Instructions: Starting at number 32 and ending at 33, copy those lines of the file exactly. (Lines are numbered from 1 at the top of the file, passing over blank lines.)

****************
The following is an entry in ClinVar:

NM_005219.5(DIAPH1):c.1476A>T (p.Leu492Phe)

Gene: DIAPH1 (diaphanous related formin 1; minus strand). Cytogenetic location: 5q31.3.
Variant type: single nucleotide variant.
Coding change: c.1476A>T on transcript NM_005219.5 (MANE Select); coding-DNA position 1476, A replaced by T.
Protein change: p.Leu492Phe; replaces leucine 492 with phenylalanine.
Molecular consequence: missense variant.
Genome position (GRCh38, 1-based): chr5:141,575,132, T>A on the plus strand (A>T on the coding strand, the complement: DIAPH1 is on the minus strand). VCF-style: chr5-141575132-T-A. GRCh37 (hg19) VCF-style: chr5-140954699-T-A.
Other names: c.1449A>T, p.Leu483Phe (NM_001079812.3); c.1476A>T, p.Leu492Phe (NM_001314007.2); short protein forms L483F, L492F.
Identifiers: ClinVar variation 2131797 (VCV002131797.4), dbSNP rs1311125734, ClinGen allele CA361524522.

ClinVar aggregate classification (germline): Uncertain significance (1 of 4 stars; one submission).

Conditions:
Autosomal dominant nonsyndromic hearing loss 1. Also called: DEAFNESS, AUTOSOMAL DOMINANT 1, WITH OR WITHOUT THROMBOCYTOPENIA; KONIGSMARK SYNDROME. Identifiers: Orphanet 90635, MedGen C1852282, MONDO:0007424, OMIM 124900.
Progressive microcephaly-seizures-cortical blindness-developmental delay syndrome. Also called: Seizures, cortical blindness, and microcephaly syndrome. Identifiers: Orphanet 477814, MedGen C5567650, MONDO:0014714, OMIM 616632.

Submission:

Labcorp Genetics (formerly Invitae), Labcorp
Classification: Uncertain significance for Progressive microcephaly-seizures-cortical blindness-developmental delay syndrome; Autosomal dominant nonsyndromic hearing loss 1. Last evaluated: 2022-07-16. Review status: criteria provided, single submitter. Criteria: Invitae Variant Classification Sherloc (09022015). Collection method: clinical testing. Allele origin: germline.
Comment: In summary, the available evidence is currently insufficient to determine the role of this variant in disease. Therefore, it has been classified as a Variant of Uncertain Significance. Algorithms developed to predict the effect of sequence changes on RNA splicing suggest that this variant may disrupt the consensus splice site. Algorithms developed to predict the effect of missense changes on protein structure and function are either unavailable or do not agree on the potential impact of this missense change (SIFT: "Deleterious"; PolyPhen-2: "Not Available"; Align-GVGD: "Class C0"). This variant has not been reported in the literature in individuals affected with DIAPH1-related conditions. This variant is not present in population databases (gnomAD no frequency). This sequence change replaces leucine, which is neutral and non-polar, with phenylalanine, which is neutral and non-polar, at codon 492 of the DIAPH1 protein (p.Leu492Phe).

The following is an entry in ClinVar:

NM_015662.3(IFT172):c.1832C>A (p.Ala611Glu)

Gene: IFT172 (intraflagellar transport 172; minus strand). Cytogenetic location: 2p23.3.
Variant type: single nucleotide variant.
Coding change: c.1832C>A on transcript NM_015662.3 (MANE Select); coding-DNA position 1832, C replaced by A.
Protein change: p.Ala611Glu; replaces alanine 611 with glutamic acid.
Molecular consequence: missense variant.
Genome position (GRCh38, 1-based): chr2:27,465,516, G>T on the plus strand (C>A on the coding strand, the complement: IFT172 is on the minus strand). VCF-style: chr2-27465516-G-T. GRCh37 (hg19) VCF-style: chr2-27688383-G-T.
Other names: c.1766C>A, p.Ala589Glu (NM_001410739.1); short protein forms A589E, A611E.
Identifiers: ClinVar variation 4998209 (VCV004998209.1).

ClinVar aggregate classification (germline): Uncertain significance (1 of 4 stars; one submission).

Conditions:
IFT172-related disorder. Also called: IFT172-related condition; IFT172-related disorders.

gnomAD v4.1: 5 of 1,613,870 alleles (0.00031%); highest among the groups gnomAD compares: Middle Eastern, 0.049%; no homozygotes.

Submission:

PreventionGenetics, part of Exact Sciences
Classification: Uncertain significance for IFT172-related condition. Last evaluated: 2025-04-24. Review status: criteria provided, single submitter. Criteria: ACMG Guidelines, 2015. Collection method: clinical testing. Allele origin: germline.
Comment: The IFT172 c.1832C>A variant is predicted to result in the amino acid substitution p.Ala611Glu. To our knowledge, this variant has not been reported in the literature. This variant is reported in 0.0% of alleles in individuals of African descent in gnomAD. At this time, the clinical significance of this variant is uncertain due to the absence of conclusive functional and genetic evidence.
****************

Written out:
gnomAD v4.1: 5 of 1,613,870 alleles (0.00031%); highest among the groups gnomAD compares: Middle Eastern, 0.049%; no homozygotes.

Submission: